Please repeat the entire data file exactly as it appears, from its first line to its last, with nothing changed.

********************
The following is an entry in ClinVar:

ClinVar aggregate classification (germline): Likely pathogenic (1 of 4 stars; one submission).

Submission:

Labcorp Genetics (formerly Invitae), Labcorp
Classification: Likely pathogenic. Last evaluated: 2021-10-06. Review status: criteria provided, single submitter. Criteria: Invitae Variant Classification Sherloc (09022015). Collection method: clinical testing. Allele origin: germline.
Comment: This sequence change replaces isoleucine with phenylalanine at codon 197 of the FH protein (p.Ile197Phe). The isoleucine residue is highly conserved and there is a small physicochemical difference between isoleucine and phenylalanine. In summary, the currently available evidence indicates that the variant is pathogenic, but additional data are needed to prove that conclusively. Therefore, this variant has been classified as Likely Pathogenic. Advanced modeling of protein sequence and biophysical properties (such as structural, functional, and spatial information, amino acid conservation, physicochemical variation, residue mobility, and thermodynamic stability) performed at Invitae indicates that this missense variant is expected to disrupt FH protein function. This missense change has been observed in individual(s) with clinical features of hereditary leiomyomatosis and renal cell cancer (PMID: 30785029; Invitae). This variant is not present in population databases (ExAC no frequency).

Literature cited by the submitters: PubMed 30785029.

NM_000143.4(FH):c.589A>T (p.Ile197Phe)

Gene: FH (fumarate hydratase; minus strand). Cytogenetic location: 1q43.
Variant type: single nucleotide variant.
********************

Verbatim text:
The following is an entry in ClinVar:

ClinVar aggregate classification (germline): Likely pathogenic (1 of 4 stars; one submission).

Submission:

Labcorp Genetics (formerly Invitae), Labcorp
Classification: Likely pathogenic. Last evaluated: 2021-10-06. Review status: criteria provided, single submitter. Criteria: Invitae Variant Classification Sherloc (09022015). Collection method: clinical testing. Allele origin: germline.
Comment: This sequence change replaces isoleucine with phenylalanine at codon 197 of the FH protein (p.Ile197Phe). The isoleucine residue is highly conserved and there is a small physicochemical difference between isoleucine and phenylalanine. In summary, the currently available evidence indicates that the variant is pathogenic, but additional data are needed to prove that conclusively. Therefore, this variant has been classified as Likely Pathogenic. Advanced modeling of protein sequence and biophysical properties (such as structural, functional, and spatial information, amino acid conservation, physicochemical variation, residue mobility, and thermodynamic stability) performed at Invitae indicates that this missense variant is expected to disrupt FH protein function. This missense change has been observed in individual(s) with clinical features of hereditary leiomyomatosis and renal cell cancer (PMID: 30785029; Invitae). This variant is not present in population databases (ExAC no frequency).

Literature cited by the submitters: PubMed 30785029.

NM_000143.4(FH):c.589A>T (p.Ile197Phe)

Gene: FH (fumarate hydratase; minus strand). Cytogenetic location: 1q43.
Variant type: single nucleotide variant.